Curiously, the government now doesn't want this concept of "reasonable expectatio

    • A brilliant bit of pilpul: the statute is supposed to be read using the "ordinary meaning" of terms like radio. As radio can be distinguished from television in ordinary usage, radio waves therefor do not include television waves, do not include wifi waves, etc. Therefor wifi is not radio, and doesn't have the radio exception, even though it uses radio frequency electromagnetic waves.

      The counter-argument is that in common usage and in the language used in the statute, the term "radio" includes "radio wa

  • by killfixx (148785) * on Wednesday September 11, 2013 @09:27AM (#44818929) Journal

    That's exactly what this is... In no uncertain terms!

    Fuck... Pot, meet Kettle...

    WiFi is explicitly radio... and it's readily accessible without any intervention on the users behalf...

    I regularly connect to unsecured hotspots without even meaning to...

    Blah...

    I can't even express how utterly exasperated I am with our government...and the people that keep them in office...

    God damn...

    Well, there's one thing our government is good at, learning from past mistakes... Those gladiatorial games were great inspiration for our current raft of "populace pacification techniques"... TV, sports, and (to a lesser extent) religion...

    When will we wake up... When will the common man stand his ground and tell those in power to go fuck themselves? When?

    • When will we wake up... When will the common man stand his ground and tell those in power to go fuck themselves? When?

      Historically, these things don't change with the common man. In 1775, about 17-18% of the American Colonists were secessionists, about 10% were loyalists, and the rest just went along with the status quo.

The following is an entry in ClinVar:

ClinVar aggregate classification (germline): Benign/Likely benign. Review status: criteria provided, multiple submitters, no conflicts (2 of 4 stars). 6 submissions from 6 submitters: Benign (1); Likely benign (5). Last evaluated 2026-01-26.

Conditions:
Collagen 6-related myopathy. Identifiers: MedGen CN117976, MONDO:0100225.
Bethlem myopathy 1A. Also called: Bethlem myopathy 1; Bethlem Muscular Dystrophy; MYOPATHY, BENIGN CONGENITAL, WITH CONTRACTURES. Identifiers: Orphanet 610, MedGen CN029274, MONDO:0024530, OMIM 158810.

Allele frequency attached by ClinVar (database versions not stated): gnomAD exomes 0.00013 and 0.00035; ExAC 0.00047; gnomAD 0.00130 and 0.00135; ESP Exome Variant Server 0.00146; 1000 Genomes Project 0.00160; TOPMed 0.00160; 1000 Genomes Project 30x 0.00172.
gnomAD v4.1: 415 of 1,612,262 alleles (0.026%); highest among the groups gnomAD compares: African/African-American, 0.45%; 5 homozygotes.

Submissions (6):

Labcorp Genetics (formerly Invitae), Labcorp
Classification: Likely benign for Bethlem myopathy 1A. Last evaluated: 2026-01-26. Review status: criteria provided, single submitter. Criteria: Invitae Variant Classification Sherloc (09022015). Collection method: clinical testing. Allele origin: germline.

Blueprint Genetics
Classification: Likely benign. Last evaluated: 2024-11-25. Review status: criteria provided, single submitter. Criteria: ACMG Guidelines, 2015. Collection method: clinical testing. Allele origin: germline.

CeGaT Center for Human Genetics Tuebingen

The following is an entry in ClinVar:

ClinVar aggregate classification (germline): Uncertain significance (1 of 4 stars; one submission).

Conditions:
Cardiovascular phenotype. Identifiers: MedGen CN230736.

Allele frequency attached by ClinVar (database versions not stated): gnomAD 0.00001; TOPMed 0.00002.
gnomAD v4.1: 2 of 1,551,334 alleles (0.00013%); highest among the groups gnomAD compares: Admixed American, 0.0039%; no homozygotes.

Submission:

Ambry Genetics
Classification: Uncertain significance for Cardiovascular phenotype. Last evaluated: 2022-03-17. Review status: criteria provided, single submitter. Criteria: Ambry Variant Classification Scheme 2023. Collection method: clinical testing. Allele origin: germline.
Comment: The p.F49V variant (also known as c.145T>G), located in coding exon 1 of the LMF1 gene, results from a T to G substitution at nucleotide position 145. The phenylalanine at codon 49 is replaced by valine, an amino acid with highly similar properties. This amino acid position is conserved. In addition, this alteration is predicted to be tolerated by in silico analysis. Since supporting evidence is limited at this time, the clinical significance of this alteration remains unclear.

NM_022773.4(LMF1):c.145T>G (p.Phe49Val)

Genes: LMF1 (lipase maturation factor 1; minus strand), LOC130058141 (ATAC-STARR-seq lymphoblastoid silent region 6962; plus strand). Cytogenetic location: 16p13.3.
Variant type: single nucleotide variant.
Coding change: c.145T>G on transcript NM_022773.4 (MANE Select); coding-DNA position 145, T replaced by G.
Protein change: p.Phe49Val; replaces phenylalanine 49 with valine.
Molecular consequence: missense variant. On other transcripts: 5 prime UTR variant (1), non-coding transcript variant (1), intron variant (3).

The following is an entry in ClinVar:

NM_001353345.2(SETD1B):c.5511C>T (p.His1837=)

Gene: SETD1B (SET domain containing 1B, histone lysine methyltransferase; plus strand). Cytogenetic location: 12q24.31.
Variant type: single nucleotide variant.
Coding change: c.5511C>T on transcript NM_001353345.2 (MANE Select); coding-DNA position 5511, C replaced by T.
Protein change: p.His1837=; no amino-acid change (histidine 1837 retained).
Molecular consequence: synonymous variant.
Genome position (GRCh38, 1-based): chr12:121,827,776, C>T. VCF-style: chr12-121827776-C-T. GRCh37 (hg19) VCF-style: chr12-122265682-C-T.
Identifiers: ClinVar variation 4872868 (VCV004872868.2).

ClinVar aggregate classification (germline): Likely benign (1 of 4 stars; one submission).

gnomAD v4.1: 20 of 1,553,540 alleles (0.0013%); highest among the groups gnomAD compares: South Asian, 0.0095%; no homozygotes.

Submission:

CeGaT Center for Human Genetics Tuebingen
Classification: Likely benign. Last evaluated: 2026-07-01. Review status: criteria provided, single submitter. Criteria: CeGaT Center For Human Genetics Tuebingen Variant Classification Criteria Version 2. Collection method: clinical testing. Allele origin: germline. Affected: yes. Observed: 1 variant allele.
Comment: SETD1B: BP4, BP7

• by Control-Z (321144)

      And the best part is, we are paying for this litigation!

  • Really now? (Score:5, Insightful)

    by JustAnotherIdiot (1980292) on Wednesday September 11, 2013 @09:28AM (#44818937)

    "unsecured Wi-Fi hotspots are not 'radio communications' that are 'readily accessible' to the general public

    Every single apartment complex I've lived in/visited would say otherwise.

    • Re:Really now? (Score:4, Interesting)

      by girlintraining (1395911) on Wednesday September 11, 2013 @11:37AM (#44820401)

      Every single apartment complex I've lived in/visited would say otherwise.

      Yes, but you may recall that a few days ago Google said it was accelerating its VPN and encryption rollout to frustrate the NSA. The NSA made a phone call to the DOJ. They're one big happy family you know. So now Google will be punished in a roundabout fashion for daring to piss in the NSA's cheerios.

    • by Jawnn (445279)

      "unsecured Wi-Fi hotspots are not 'radio communications' that are 'readily accessible' to the general public

      Every single apartment complex I've lived in/visited would say otherwise.